It will be noted that in my device the fender-plate extends out on but one side of the blade and on that side only which is placed against the skin and that the edge of the fender-plate presses laterally against the very thin and flexible portion of the blade just at the cutting- edge. Hence the pressure of the fender-plate being on but one side of the blade and that on the under or working side, it will tend to slightly curve or deflect the thin edge of the blade upward or outward away from the skin. This is of great importance in shaving action, as it greatly tends to reduce the possibility of cuts, for the more the fender-plate is pressed against the skin the more tendency is there to curve or deflect the cutting-edge slightly from the skin, so that while the edge is kept sufficiently near to make a close shave it is presented more in an elastic yielding manner and kept in a position of close parallelism to the skin and not in a rigid obtuse position, as would be the case if the edge were not thus slightly curved or deflected from the skin.
I am aware that a shaving-guard has been applied to razor-blades with a fender-plate on each side between which the blade was embraced so that the cutting-edge projected between the two plates; but this is obviously distinct from my improvement in the respect above noted, that by reason of the edge being held between two embracing-plates the lateral deflection of the edge from the skin is prevented, and hence causes the edge to always be presented at a rigid angle to the skin and not in that condition of relaxation and close parallelism which my device secures, so that the device referred to cannot be said to reduce the liability of cuts, but only to prevent a cut being very deep or serious, whereas my device not only prevents the possibility of a serious cut being given, but also reduces the possibility of any cuts or scratches at all being given in comparatively careless movements.
It will be noted that each end of the fender-plate is beveled or rounded off at opposite inclines diverging toward the fender edge, the divergent angles being adapted to coincide with the two ends of the razor-blade, as seen in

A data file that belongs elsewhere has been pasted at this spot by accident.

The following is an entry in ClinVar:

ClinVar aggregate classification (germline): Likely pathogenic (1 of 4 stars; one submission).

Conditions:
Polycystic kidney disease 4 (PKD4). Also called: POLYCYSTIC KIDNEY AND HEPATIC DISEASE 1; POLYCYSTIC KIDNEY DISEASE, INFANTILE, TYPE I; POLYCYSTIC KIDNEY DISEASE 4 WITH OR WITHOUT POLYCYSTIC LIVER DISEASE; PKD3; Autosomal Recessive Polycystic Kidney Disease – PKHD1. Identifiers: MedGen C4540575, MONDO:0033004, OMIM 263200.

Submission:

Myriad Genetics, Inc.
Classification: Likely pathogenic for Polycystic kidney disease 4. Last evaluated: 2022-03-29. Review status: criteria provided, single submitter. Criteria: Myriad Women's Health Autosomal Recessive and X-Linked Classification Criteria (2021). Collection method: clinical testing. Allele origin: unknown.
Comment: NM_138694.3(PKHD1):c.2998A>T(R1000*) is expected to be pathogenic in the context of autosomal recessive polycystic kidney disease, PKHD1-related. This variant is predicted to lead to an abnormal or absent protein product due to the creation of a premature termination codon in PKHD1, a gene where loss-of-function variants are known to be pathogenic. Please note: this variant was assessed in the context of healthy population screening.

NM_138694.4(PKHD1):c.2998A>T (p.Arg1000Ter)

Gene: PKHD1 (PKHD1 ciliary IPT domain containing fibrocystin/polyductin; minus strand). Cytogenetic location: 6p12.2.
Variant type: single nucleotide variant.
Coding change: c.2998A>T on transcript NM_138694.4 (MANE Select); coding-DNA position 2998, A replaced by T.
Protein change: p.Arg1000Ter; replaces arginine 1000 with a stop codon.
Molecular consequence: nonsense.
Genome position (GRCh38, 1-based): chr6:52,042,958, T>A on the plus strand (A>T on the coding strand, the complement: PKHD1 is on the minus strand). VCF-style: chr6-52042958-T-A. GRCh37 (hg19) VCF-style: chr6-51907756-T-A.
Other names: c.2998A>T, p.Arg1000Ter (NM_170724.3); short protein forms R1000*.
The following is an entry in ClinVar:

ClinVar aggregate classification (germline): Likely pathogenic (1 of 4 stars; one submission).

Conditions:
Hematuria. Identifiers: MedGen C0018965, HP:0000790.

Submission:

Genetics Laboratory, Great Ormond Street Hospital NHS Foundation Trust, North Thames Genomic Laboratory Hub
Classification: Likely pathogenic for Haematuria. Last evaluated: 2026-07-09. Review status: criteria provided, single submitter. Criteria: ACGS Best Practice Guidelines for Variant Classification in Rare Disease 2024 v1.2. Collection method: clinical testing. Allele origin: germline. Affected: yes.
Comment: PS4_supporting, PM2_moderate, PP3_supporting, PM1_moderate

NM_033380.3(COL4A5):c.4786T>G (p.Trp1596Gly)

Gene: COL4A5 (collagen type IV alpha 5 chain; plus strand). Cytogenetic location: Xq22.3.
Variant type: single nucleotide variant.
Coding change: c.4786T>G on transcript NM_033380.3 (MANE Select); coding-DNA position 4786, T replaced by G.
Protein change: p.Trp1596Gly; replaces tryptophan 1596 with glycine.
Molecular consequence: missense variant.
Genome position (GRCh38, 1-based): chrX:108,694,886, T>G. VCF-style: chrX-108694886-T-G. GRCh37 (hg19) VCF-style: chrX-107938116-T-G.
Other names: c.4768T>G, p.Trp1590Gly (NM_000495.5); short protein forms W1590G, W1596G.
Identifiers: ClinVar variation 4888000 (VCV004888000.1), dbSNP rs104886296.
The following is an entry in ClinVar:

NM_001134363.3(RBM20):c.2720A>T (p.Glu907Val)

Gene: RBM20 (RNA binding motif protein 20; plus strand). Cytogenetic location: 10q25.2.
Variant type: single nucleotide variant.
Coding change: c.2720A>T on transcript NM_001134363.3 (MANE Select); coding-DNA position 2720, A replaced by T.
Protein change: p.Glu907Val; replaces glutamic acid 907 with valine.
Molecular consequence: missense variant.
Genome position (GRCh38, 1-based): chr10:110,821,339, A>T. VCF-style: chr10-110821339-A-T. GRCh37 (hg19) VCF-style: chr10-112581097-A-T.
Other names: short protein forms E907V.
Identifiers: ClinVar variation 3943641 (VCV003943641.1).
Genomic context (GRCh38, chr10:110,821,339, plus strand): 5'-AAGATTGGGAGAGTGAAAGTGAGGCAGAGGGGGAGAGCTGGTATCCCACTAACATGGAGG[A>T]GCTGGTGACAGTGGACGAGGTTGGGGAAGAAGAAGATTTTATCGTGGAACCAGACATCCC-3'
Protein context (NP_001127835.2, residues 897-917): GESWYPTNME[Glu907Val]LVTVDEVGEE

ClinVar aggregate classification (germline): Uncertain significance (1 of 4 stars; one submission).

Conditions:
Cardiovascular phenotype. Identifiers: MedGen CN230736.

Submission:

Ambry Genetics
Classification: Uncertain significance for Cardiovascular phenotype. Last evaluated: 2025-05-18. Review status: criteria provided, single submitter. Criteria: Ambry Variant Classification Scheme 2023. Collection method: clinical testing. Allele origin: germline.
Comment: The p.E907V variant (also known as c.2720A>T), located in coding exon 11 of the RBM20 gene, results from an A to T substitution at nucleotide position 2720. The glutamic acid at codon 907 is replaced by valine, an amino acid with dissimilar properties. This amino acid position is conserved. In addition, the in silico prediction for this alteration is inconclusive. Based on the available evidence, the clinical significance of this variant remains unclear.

What I claim is—
1. A razor having a rest, as
2. In combination with a razor-blade, a removable rest, as
3. A semi-tubular attachment adapted to be slid onto the back edge of a razor-blade, with a longitudinal protuberance projecting laterally therefrom to such an extent relative to the width of the blade that a line drawn from its apex to the edge of the blade will make an angle of fifteen degrees, or thereabout, with the plane of the blade, substantially as and for the purpose set forth.
4. In combination with a razor-blade, a fender plate or bar extending out on one side of the blade only, and running longitudinally thereon at a close approach to the extreme cutting-edge of the blade to deflect said edge outward, substantially as and for the purpose set forth.
5. A reversible guard for razor-blades, consisting of the clasp or socket
6. A combined razor guard and rest consisting of a fender-plate constructed to approach close to the cutting-edge of the blade, and provided with a lateral extension to trail upon the skin and present the cutting-edge of the blade to its work at an angle of about fifteen degrees, as and for the purpose set forth.
Alfred V. Brokhalme.
Chas. M. Higgins,
Jno. E. Gavin.
Correction in Letters Patent No. 315,708.
It is hereby certified that in Letters Patent No. 315,708, granted April 14, 1885, upon the application of Alfred V. Brokhahne, of New York, New York, for an improvement in “Guards for Razor Blades,” the name of the inventor was incorrectly written and printed “Alfred V. Brokhalme” instead of Alfred V. Brokhahne; and that the proper corrections have been made in the records of the case in the Patent Office, and should be read in the Letters Patent to make the same conform thereto.
Signed, countersigned, and sealed this 21st day of April, A .D., 1885.
H. L. Muldrow,
Acting Secretary of the Interior.
M. V. Montgomery,
Commisioner of Patents.